Lessons for today from 200 years ago
There is much we can learn today from reading Gisborne’s “Duties of Men”, written more than 200 years ago, says LSCA President Malcolm Bacchus.
I was in Manchester recently and visited Chetham’s Library, the oldest surviving public library in England, established in 1653, and housed in a building some 200 years older than that.
I sat in an alcove there where Karl Marx and Friedrich Engels worked together in the summer of 1845 and read a book that they also read there: ‘An Enquiry into the Duties of Men’ written by Thomas Gisborne in 1795.
Now, Thomas Gisborne was a cleric and a man of his time and I do not subscribe either to the communist views of Marx and Engels, nor the religious values that underpin Gisborne’s works. There is much that he wrote in his chapter on the ‘Duties of Persons Engaged in Trade and Business’, however, which should echo with us today, 200 years later.
The leading purposes, he says, of trade is to “promote the cultivation of the earth; to call forth into use its hidden treasures; to excite and sharpen the inventive industry of man; to unite the whole human race in bonds of fraternal connection… to open a way for the progress of civilisation… and to increase the sum of general happiness”.
Gisborne’s instructions to those in business are forthright: “Let his competition be open, fair and amicable; not tricking, ungenerous and malevolent. Let it be displayed, not in depreciating the skill, or in vilifying the character, of a rival; but in the laudable efforts to gain an honest pre-eminence.”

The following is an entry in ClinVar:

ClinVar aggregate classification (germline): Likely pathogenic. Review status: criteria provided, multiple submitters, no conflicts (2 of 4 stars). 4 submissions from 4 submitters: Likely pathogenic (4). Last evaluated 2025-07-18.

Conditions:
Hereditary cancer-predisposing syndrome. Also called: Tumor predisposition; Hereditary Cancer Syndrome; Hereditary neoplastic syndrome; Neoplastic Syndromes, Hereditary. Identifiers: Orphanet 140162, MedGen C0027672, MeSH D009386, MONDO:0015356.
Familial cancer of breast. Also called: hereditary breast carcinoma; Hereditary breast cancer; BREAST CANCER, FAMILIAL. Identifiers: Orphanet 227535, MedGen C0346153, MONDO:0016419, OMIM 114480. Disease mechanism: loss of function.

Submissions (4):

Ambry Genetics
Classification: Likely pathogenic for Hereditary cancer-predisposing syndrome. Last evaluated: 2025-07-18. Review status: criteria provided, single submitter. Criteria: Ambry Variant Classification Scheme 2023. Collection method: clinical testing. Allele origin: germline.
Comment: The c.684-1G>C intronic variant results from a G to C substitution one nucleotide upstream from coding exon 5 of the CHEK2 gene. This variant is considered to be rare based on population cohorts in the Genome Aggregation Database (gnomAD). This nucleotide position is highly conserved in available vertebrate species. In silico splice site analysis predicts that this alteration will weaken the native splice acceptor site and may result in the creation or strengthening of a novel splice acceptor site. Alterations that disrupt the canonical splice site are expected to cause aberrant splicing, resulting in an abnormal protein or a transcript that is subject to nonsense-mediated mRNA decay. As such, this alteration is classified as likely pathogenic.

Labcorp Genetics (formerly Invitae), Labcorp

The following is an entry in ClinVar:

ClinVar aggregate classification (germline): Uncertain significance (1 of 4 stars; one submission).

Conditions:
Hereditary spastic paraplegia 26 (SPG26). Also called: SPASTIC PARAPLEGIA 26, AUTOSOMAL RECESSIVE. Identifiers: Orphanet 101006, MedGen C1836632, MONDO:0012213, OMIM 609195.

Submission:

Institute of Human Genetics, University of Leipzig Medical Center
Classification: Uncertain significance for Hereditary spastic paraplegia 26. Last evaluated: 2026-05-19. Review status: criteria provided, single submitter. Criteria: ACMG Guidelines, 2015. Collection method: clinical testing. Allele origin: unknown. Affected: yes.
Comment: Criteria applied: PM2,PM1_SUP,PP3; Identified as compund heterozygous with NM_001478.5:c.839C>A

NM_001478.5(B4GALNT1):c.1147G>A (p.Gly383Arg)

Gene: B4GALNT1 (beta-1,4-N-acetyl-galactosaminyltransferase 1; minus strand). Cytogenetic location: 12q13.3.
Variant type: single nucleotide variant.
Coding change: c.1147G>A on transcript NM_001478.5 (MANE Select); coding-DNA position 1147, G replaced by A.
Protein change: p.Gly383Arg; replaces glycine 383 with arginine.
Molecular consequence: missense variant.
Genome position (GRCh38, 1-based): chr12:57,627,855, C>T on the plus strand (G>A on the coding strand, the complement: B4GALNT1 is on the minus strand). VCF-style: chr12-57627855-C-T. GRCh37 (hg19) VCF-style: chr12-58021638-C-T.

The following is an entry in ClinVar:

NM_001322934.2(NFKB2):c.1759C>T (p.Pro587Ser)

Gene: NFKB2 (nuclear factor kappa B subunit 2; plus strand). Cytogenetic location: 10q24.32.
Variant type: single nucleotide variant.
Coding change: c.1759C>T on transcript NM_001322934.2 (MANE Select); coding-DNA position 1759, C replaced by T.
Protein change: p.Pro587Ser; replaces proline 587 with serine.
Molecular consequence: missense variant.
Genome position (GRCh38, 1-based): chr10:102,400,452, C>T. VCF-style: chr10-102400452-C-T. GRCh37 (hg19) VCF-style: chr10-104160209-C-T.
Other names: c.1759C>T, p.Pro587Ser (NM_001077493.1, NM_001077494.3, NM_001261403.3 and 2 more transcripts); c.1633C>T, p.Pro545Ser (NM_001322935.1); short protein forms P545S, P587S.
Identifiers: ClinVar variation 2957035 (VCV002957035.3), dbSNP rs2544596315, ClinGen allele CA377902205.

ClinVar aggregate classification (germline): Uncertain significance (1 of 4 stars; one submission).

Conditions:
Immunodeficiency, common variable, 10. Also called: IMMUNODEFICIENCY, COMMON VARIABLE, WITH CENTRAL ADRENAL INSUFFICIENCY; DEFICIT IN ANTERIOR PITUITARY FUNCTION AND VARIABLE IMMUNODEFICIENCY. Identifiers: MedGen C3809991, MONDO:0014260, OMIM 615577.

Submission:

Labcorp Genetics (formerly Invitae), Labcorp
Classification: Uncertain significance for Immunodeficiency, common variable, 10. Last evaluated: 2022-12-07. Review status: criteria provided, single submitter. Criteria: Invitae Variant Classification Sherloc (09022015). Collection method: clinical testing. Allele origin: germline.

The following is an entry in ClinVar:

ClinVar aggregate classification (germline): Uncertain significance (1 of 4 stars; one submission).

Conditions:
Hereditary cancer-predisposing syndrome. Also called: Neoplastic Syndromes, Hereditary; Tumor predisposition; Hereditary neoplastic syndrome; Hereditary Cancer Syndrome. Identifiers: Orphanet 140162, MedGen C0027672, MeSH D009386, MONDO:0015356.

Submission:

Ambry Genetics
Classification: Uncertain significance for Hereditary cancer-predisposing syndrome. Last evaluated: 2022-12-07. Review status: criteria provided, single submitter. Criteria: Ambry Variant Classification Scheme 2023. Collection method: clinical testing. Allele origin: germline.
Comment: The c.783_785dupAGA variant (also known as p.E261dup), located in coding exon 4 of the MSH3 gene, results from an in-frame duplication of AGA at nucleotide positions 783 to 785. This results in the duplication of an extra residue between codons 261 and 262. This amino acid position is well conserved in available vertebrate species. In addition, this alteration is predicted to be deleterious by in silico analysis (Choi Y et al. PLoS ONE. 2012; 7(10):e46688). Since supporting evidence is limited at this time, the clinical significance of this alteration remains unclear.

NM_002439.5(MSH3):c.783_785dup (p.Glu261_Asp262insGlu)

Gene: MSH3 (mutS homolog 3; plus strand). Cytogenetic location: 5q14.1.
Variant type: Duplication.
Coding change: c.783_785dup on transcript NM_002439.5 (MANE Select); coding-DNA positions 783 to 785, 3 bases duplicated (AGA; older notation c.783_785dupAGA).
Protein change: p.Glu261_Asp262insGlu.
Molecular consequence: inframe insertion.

Successful business, he says, should be achieved “by superior attention, knowledge, diligence and activity… in conjecturing the probable consumption, in calculating risks, in taking fit precautions against accidents and bad debts, and in meeting the wishes and suiting the convenience of consumers and employers”.
He writes at length about undercutting, price fixing, monopolies, fraudulent trading and how to avoid the evils thereof. His assumptions on the underlying religious footing to morality hardly pass muster today, but one sees in his book the foundations of the ideas that make the professions today and regret, perhaps, that there are still those engaged in trade and business today who have not taken the lessons to heart.
I will finish with one last thought from the book: “Among the moral virtues peculiarly to be cultivated by persons occupied in business or commerce, probity stands foremost.”
Let us hope it remains true.
Malcolm Bacchus is President of the London Society of Chartered Accountants
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